I use Sketchup to teach middle school kids how to draw 3D images. It’s a great tool, however, as soon as they discover the 3D Warehouse, they spend all their time downloading and not working on drawing skills. Is there any way to disable the 3D Warehouse function? The only way I have figured out how to do this is physically disconnect the computer from the internet - i.e. disconnect the internet cable.
The feature is built-in (unlike the streetview photo textures feature which is an extension).
You could also set up an application-specific firewall rule that does not allow SketchUp to access the internet.
even if you exclude the warehouse access there is also ‘Components Sampler’ built in…
you could add a simple plugin that renames that folder to make it inaccessible…
Just considering various “soft” solutions:
What would happen if you were to discuss the situation with the students and explain the conflict in order to involve them in the solution? Perhaps elicit their suggestions on how to resolve the conflict. Perhaps offer some incentive to complete their assigned exercises before goofing with the Warehouse. Perhaps these students need a bit more structure in the learning environment that wouldn’t leave them so much unaccounted for time on their hands.
Also, perhaps an assignment that would entail downloading a model from the Warehouse and modifying it would satisfy your teaching objectives while still allowing the students to have some fun with the Warehouse.
For distributing to all systems copy the file “C:\Windows\System32\drivers\etc\hosts” (no extension) to all other systems.
To me, it seems you’re seeking a software solution to what is essentially a discipline issue.
Have you tried saying no?
Our I.T. folks have asked for me to find out the exact URL that they need to block. Would this be what sketch3d_de was referring to below? “3dwarehouse.sketchup.com” as well as the IP “126.96.36.199”?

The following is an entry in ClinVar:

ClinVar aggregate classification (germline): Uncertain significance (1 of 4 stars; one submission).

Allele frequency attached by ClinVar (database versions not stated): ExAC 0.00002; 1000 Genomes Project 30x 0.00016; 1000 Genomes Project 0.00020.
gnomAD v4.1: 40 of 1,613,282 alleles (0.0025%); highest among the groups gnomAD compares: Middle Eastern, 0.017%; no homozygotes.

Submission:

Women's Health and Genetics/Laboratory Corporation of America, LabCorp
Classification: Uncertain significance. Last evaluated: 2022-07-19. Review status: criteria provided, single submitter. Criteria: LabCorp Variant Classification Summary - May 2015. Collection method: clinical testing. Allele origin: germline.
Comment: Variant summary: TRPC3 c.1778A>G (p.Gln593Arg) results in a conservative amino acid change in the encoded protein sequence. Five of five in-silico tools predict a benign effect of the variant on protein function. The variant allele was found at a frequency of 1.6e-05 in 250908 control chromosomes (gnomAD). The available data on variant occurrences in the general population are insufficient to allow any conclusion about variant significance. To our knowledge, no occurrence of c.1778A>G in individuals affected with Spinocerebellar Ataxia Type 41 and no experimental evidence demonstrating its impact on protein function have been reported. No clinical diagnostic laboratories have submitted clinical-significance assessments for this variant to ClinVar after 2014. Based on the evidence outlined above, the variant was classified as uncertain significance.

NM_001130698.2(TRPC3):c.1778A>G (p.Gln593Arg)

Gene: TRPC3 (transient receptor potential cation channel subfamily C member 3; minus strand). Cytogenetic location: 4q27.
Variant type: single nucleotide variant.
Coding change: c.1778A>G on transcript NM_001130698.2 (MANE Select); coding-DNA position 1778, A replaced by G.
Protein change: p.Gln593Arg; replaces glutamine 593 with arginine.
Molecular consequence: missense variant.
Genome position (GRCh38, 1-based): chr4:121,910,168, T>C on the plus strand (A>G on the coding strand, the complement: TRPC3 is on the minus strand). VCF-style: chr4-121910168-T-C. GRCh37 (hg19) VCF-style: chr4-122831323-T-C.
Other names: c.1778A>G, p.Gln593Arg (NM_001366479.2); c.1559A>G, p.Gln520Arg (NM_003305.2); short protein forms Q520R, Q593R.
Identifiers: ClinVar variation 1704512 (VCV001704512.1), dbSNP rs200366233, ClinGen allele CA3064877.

Do you teach 11 to 14 years olds? I didn’t think so…
I taught technical college students and had the same problem.
One day a student complained that his computer was bogged down. I looked at the house he was working on. Inside the 4 car garage was a Mustang, a Ferrari, a Porsche, an f-16 and three or four motorcycles. I deleted all the downloaded stuff but the computer was still slow after restarting SketchUp. Then I saw a flash in the distance and zoomed towards it. Over the horizon he had hidden the Millennium Falcon.
You can’t watch every single move they make. They will bring them in on jump drives from home if they have to.
Okay, what’s your point? What are you advocating?
[quote=“unclecharlie, post:9, topic:14334, full:true”]They will bring them in on jump drives from home if they have to.
you may want block access to the USB ports for non-admins by using the password functionality of the ‘[USB Drive Letter Manager]’ (free for private/educational use) or simply use a physical USB port locker:
: USB Drive Letter Manager - USBDLM
I mostly just think it’s a funny story. IT wouldn’t give me access to the C drive so I couldn’t have blocked the 3d Warehouse even if it had occurred to me. All students had to back up their work on a jump drive or external, so I couldn’t block the usb port.
My answer was to give them a lot of small assignments that required them to complete something new each class and turn it in. Classes were 3 hours long since lab time was attached. So they got a lecture then an assignment to add detail to their existing file. I didn’t teach them how to purge unused components, styles or materials until very late in the semester, so I could check histories, descriptions and authors pretty easily. Students are rarely inclined to look into those kinds of details, even when they are inclined to cheat.
But it always interested me that some people think of these drawings as real objects. Why would you want to park a virtual Millennium Falcon in the backyard of your virtual house? I guess it has been too long since I was a kid.
“Have you tried saying no?” Hahahaha! Obviously has never been in a classroom of middle school students.
Silly me … for harboring the notion behavior management is an integral component of teaching.
Yes, it is. And it is one of the most challenging parts of teaching. I’m sure we all wish it was as easy as telling them no. Your initial comment made it obvious you have never taught a class of middle school students.
I could put a bowl of candy in the middle of the room and tell the students that they are not allowed to have any. While I’m teaching the class I could make sure that I always keep an eye on that bowl of candy to ensure they follow the rule, or I could focus my efforts on more meaningful tasks and remove the bowl of candy from the middle of the room.